At 75 years old, Milton Schiffenbauer is nowhere close to slowing down. The busy biology professor has classes to teach and a research laboratory to run. He doesn’t like to be out of his office for too long. So, when he found out that he was going to need not one, but two knee replacements, he was concerned about what the recovery might be like.
“You hear things about how tough it can be—it can be a real challenge to get back up on your feet,” he said.
Luckily, the Center for Joint Preservation and Reconstruction at Lenox Hill Orthopedics offers robotic joint replacement procedures. Matthew Hepinstall, MD, an orthopedic surgeon at Lenox Hill Hospital, said hip and knee replacements are now very routine procedures that help thousands of people retain their independence and mobility each year. Yet, for some patients, traditional manual surgery for joint replacements can lead to long, arduous recoveries, and do not provide the expected excellent long-term result. Robotic joint replacement technology offers patients a more precise surgical option—improving outcomes and reducing recovery time.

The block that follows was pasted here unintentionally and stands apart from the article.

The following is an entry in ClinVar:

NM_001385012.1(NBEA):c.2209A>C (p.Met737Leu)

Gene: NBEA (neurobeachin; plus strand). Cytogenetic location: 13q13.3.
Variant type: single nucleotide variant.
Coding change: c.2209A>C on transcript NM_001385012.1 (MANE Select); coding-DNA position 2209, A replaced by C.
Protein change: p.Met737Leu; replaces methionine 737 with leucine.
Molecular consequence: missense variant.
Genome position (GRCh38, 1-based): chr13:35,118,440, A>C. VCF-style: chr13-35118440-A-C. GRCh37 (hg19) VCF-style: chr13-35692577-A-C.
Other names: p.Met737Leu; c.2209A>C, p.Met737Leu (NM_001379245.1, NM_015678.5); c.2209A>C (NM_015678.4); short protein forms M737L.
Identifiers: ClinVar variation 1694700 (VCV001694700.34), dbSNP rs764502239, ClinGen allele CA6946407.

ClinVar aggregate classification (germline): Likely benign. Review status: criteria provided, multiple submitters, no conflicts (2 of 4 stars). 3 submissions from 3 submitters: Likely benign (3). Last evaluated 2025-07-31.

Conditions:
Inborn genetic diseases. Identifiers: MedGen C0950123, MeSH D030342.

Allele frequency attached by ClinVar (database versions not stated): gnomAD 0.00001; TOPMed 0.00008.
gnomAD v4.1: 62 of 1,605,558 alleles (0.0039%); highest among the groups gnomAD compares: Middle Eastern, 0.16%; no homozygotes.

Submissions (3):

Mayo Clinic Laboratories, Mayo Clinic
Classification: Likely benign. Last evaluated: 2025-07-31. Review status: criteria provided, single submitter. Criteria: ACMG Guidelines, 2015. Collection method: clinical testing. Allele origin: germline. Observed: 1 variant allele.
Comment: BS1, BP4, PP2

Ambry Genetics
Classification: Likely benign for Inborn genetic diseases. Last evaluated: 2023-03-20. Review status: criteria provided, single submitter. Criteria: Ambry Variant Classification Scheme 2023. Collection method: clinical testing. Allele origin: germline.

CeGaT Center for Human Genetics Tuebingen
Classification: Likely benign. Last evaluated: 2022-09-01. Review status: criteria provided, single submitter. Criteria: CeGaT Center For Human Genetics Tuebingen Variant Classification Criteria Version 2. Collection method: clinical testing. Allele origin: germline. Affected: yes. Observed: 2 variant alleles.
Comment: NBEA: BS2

“Robotic surgery really is about making these surgeries more patient-specific,” Dr. Hepinstall said. “And that allows us to be more precise and accurate when fitting the new joint, putting in an implant that will restore that patient’s anatomy the best.”
Milton’s procedure began with a CT scan of his bone at the site of the joint that was being replaced. This allowed for a creation of a 3D computer model of the bone and joint. With that model in place, Dr. Hepinstall was able to make better informed clinical decisions about the size of the joint replacement implant—and how it should best be fitted to Milton’s bone.
“Before robotics, we had to make educated guesses about what size to use and what the mechanical consequences might be if we sized up or down,” he said. “Now, with this system, we can move the part around in three dimensions and understand where to best place it.”